The 100-Mile Wilderness is known as a hiking haven, the section of the Appalachian Trail between Monson and Mount Katahdin.

But the Appalachian Mountain Club’s land purchase in this area last winter is increasing the get-out goodness in this wild area.

For right now, it means more wild brook trout fishing, more mountain biking, canoeing and camping, and the same amount of fun come wintertime.

AMC’s roughly 10-year-old Maine Woods Initiative plan to help protect the 100-Mile Wilderness region is old news, but it’s worth noting that in these hard times, the effort is not slowing down.

With the help of land conservation agencies such as the Nature Conservancy, the Trust for Public Land and the Maine Department of Conservation, this protected back-country wilderness is growing and expanding by the season.

After the purchase last November that expanded AMC’s managed land holdings in the region from the 37,000 acres of the Katahdin Iron Works property to a total of 65,000 acres, there is ongoing work to make multiday adventures possible.

Right now it’s accessed from the road to Kokadjo, the Lily Bay Road, and offers opportunities for Nordic skiing, mountain biking, hiking, canoeing, camping and fishing.

In the next several months, AMC plans to add a fourth sporting camp to its network of camps, which are connected by Nordic ski trails.

This summer there will be work to improve trails to five backcountry fishing ponds on the Katahdin Iron Works property, said AMC Public Affairs Director Rob Burbank.

An 8.5-mile trail already exists from Medawisla Wilderness Lodge and Cabins to West Branch Pond Camps that people can use.

At Second Roach Pond, a canoe trip to remote camping sites is being mapped out.

“Now there is basically a 63-mile stretch of conservation land open to public use stretching from AMC’s Katahdin Iron Works to Baxter State Park,” Burbank said.

It’s not a continuous walking trail, but it’s an area rich in logging history, sporting-camp traditions, remote ponds and wild brook trout waters. And it already has a lot for recreation.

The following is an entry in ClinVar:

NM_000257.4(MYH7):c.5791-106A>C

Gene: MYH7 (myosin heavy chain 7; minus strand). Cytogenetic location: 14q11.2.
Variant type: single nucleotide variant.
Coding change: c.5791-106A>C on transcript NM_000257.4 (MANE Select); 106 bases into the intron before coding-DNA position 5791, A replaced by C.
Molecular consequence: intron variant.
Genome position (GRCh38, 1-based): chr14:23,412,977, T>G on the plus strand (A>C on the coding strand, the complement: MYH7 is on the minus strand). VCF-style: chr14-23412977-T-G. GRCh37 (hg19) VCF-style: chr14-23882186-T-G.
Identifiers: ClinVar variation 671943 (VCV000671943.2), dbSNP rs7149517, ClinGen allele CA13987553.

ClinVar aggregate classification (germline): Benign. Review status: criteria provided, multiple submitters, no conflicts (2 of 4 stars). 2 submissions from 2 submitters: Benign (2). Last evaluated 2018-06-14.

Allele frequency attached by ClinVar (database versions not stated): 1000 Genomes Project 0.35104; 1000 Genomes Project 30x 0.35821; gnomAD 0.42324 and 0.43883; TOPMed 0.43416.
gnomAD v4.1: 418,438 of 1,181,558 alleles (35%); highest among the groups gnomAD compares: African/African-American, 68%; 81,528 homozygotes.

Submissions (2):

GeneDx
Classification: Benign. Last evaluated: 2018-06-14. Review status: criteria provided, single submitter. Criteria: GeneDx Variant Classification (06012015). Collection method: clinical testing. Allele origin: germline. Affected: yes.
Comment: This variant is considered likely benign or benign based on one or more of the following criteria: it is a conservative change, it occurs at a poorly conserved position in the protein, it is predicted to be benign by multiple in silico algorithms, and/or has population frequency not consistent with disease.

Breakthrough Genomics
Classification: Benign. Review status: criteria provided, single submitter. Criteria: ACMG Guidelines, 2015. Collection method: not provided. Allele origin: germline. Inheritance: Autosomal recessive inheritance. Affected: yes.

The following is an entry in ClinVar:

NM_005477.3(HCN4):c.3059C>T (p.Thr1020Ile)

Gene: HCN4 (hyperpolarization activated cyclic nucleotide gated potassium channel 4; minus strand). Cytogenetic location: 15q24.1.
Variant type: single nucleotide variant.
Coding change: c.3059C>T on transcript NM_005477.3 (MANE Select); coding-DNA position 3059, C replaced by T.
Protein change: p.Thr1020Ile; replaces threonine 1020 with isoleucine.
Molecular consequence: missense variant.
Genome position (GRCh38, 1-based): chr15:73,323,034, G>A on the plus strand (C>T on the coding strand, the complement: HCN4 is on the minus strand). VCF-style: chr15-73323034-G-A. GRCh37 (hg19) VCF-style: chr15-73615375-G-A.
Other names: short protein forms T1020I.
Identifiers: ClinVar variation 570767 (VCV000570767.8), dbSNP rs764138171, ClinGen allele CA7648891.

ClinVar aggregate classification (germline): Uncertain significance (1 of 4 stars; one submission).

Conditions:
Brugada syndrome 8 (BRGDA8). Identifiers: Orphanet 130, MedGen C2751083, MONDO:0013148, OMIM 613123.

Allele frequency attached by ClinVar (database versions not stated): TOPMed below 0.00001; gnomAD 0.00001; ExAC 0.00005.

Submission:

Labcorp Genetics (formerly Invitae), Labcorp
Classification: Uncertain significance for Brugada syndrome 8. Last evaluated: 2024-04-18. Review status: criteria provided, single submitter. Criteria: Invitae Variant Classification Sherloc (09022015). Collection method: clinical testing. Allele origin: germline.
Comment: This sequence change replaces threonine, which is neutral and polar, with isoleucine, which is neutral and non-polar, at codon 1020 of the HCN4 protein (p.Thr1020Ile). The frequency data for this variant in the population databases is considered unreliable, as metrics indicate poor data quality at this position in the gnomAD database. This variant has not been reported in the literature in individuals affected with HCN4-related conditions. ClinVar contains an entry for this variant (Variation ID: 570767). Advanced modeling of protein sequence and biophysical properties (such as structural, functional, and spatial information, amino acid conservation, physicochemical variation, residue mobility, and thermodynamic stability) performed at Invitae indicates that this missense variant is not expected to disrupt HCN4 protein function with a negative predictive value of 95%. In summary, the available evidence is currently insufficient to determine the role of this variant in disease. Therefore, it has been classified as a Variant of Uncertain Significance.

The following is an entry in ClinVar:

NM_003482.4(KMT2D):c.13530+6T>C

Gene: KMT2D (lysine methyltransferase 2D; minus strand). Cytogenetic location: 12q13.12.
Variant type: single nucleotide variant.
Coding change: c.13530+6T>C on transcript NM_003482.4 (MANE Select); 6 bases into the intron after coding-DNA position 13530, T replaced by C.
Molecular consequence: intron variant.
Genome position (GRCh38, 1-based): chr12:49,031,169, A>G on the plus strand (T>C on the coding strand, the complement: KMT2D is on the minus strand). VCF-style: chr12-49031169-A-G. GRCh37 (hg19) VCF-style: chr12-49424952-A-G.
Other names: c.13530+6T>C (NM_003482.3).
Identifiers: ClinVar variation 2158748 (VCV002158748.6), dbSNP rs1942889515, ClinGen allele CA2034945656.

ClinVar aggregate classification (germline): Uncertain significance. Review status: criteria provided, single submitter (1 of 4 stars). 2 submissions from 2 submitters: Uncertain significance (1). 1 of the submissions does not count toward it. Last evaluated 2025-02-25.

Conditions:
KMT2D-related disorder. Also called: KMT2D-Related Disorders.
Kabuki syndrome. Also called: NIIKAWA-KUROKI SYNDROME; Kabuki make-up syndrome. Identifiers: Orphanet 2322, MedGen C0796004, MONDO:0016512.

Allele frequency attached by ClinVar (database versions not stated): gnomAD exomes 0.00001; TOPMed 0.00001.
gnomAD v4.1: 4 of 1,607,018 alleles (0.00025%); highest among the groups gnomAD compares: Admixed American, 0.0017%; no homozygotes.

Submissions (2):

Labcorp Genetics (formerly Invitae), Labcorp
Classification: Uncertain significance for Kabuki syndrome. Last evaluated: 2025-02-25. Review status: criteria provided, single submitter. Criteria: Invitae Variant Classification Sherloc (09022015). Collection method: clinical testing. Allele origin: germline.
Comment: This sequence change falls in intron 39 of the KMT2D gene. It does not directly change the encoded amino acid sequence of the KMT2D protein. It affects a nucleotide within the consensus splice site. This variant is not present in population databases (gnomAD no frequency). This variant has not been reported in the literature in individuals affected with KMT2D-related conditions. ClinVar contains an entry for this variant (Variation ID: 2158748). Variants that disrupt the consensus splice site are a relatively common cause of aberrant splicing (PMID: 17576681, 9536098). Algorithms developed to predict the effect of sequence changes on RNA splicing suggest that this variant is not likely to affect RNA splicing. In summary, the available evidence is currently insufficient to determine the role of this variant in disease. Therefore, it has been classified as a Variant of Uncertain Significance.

This area is important within the bigger effort that includes the work of conservation groups like the Conservancy, which in 2002 helped protect more than 240,000 acres in the region. That property includes the Debsconeag Lakes region, which contains the highest concentration of remote ponds in New England as well as a 15-mile section of the 100-Mile Wilderness.

It also connects to Baxter State Park’s more than 200,000 acres of protected lands.

The Appalachian Mountain Club’s most recent purchase of the roughly 30,000 acres around Second Roach Pond closed the gap on that land, expanding this protected area to 650,000 acres.

“The parcel has been the missing link in a corridor of protected land,” said AMC vice president Walter Graff.

The headwaters of the West Branch of the Pleasant River are in the Katahdin Iron Works property and sustain native brook trout.

The Roach Pond tract has nine great ponds and two designated as remote ponds: Fourth Roach and Beaver.

The area is rich for fishing, along with back-country hiking, mountain biking and canoeing.

The opportunities are only going to increase as AMC creates access points, Burbank said.

“We’re doing an inventory of the property to make sure we understand what’s there and to identify the future of recreational opportunity,” Burbank said. 

Staff Writer Deirdre Fleming can be contacted at 791-6452 or at:

[email protected]

Outdoor enthusiasts will see more opportunities to enjoy pristine Second Roach Pond.Telegram file photo by Derek Davis/Staff Photographer

Telegram file photo by Derek Davis/Staff Photographer

An 8.5-mile trail already exists from Medawisla Wilderness Lodge and Cabins to West Branch Pond Camps, pictured. At Second Roach Pond, a canoe trip to remote camping sites is being mapped out.


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